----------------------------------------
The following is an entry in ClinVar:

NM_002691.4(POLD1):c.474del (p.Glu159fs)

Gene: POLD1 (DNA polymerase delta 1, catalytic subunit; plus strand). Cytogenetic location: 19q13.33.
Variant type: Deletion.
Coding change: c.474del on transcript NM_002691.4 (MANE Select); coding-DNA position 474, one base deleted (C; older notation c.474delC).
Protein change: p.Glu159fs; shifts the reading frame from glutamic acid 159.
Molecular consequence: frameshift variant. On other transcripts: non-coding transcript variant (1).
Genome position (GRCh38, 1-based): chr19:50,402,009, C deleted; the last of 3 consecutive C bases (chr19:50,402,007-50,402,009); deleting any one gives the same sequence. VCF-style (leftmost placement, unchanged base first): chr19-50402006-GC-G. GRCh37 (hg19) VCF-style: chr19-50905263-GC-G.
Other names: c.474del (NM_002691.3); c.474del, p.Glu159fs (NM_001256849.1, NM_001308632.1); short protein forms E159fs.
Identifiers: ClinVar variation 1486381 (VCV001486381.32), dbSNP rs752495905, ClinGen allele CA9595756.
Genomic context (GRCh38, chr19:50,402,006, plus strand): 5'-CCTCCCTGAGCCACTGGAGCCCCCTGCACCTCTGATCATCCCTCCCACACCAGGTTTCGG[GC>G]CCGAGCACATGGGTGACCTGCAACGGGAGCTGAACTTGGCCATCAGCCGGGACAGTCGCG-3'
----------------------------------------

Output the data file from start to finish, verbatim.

The following is an entry in ClinVar:

NM_002691.4(POLD1):c.474del (p.Glu159fs)

Gene: POLD1 (DNA polymerase delta 1, catalytic subunit; plus strand). Cytogenetic location: 19q13.33.
Variant type: Deletion.
Coding change: c.474del on transcript NM_002691.4 (MANE Select); coding-DNA position 474, one base deleted (C; older notation c.474delC).
Protein change: p.Glu159fs; shifts the reading frame from glutamic acid 159.
Molecular consequence: frameshift variant. On other transcripts: non-coding transcript variant (1).
Genome position (GRCh38, 1-based): chr19:50,402,009, C deleted; the last of 3 consecutive C bases (chr19:50,402,007-50,402,009); deleting any one gives the same sequence. VCF-style (leftmost placement, unchanged base first): chr19-50402006-GC-G. GRCh37 (hg19) VCF-style: chr19-50905263-GC-G.
Other names: c.474del (NM_002691.3); c.474del, p.Glu159fs (NM_001256849.1, NM_001308632.1); short protein forms E159fs.
Identifiers: ClinVar variation 1486381 (VCV001486381.32), dbSNP rs752495905, ClinGen allele CA9595756.
Genomic context (GRCh38, chr19:50,402,006, plus strand): 5'-CCTCCCTGAGCCACTGGAGCCCCCTGCACCTCTGATCATCCCTCCCACACCAGGTTTCGG[GC>G]CCGAGCACATGGGTGACCTGCAACGGGAGCTGAACTTGGCCATCAGCCGGGACAGTCGCG-3'